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Indu Thalessemia Centre was started in the year 1997 with enrollment of 10 patients which has now increased to about approximate 50 patients a month. Blood is supplied as per the requirement from single unit to 3-4 units a month to each patients. The center is sometimes favoured for financial support from Donors for which they adopt a child for a year and bear total expenditure or either give funds to the Institution and thereby free blood is issued to the child according to their suggestion.

Thalessemia being a disease where blood is required to be transfused at a regular interval, data of the voluntary donor are maintained who all come when ever asked for. A group of donors also adopt a child so they come turn by turn throughout the year and fulfill the patient’s blood requirement. The Blood Bank washed RBC’s when required.

Thalassemia is a group of inherited blood disorders that affect the body's ability to produce hemoglobin and red blood cells - patients have a lower-than-normal number of red blood cells in their bodies and too little hemoglobin. In many cases the red blood cells are too small. The bone marrow of people with Thalassemia does not produce enough healthy hemoglobin or red blood cells, which causes anemia and fatigue, because the body is short of oxygen. In more severe Thalassemia cases, the patient's organs may be damaged, there is restricted growth, heart failure, liver damage, and even death.

Alpha Thalassemia
The alpha thalassemia patient's hemoglobin does not produce enough alpha protein. This type is commonly found in southern China, Southeast Asia, India, the Middle East, and Africa.
To make alpha globin protein chains we need four genes, two on each chromosome 16. We get two from each parent. If at least one of these genes is missing, it produces alpha thalassemia. The severity of thalassemia depends on how many genes are faulty.

One faulty (mutated) gene - there are either no symptoms at all, or they are very mild. A person who is apparently "healthy" and has a child with symptoms of thalassemia is known as a Silent Carrier. This type is also known as alpha thalassemia minima, or 2 trait.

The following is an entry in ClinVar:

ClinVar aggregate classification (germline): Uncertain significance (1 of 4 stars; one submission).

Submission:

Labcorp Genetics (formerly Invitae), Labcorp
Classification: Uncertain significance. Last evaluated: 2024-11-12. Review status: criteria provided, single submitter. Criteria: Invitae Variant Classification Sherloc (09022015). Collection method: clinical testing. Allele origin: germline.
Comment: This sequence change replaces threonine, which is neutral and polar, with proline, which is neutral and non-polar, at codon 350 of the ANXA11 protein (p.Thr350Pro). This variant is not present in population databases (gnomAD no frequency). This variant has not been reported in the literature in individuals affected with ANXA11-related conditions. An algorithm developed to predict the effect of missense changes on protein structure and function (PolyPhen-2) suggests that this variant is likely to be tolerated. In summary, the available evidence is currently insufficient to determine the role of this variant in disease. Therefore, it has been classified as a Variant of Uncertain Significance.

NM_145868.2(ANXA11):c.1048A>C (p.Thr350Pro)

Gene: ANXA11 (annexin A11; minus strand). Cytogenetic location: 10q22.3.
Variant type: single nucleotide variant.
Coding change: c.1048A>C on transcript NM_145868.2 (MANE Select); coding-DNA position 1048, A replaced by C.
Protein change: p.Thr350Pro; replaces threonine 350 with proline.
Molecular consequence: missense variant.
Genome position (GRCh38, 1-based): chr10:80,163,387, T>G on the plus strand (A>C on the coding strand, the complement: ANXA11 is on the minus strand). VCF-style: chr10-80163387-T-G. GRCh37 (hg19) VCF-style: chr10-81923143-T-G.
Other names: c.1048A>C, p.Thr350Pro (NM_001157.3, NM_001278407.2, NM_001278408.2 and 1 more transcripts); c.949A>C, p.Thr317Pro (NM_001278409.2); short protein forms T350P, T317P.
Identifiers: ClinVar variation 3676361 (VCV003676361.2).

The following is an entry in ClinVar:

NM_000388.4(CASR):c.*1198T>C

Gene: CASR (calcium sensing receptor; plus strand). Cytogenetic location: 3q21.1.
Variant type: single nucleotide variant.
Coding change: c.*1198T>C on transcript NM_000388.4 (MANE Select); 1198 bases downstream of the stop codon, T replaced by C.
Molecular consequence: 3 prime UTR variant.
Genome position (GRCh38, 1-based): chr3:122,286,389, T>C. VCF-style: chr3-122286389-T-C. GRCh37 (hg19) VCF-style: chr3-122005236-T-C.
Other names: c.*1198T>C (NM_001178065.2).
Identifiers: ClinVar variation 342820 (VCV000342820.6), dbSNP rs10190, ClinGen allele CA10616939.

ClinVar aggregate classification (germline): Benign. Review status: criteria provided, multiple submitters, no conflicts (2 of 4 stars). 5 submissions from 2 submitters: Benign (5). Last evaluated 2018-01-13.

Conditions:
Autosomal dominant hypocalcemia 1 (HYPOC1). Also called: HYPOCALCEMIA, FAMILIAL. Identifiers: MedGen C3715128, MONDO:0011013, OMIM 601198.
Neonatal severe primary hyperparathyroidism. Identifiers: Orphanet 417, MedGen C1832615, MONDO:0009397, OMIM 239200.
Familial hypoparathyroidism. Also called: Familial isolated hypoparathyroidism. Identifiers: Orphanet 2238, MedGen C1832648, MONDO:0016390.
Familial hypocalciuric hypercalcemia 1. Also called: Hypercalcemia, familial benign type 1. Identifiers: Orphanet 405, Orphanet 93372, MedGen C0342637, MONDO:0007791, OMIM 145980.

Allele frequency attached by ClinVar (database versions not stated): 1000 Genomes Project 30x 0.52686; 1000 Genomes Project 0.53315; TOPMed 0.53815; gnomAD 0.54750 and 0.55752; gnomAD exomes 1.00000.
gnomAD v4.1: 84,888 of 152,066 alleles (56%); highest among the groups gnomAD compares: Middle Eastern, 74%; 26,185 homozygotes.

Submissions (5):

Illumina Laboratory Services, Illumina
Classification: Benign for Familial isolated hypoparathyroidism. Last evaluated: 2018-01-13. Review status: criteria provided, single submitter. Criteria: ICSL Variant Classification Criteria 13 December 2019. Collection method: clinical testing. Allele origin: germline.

Two mutated genes - the patient will have mild anemia. Also known as alpha thalassemia minor, or 1 trait.

Three mutated genes - the patient will have hemoglobin H disease, i.e. chronic anemia. A person with hemoglobin H disease needs regular blood transfusions throughout his/her life.

Beta Thalassemia We need two globin genes to make beta globin chains. We get one from each parent. If one or two of these genes are faulty, it produces beta thalassemia.

Severity of beta thalassemia also depends on how many genes are mutated:
If one globin gene is mutated - the patient may have Beta thalassemia minor.
If both globin genes are mutated - the patient may have either moderate or severe symptoms (Colley's anemia).patiebt may have Beta thalassemia major or intermedia
Beta thalassemia is much more common among people of Mediterranean ancestry, hence its other name, Mediterranean anemia. It is also more prevalent in North Africa and West Asia. Sixteen percent of the people in the Maldives, some islands in the Indian Ocean, are carriers.

The treatment options for thalassemia:

Blood transfusions
this is done to replenish hemoglobin and red blood cell levels. Patients with moderate to severe thalassemia will have repeat transfusions every 4 months, while those with more severe disease may require transfusions every two to four weeks. Patients with mild symptoms may require occasional transfusions when they are ill or have an infection.

Iron chelation
involves removing excess iron from the bloodstream. Sometimes blood transfusions can cause iron overload. Iron overload is bad for the heart and some other organs. Patients may be prescribed subcutaneous (injected under the skin) deferoxamine or oral (taken by mouth) deferasirox.
Folic acid supplements may be prescribed for patients who are administered blood transfusions and chelation.

Bone marrow transplant - also called a stem cell transplant. Bone marrow is a spongy tissue that exists in the hollow centers of flat bones. Bone marrow cells produce red and white blood cells, hemoglobin and platelets.
Bone marrow transplant (from a compatible donor) is the most effective treatment. However, HLA matched sibling is the best allogenic stem cell donor for “the thalassemia major” patient.
This treatment was first performed on thalassemia patient in 1981.
Current evidence suggests >90% patients with Thalassemia major survive stem cell transplantation and >80% patient with thalassemia major become free from disease following stem cell transfusion.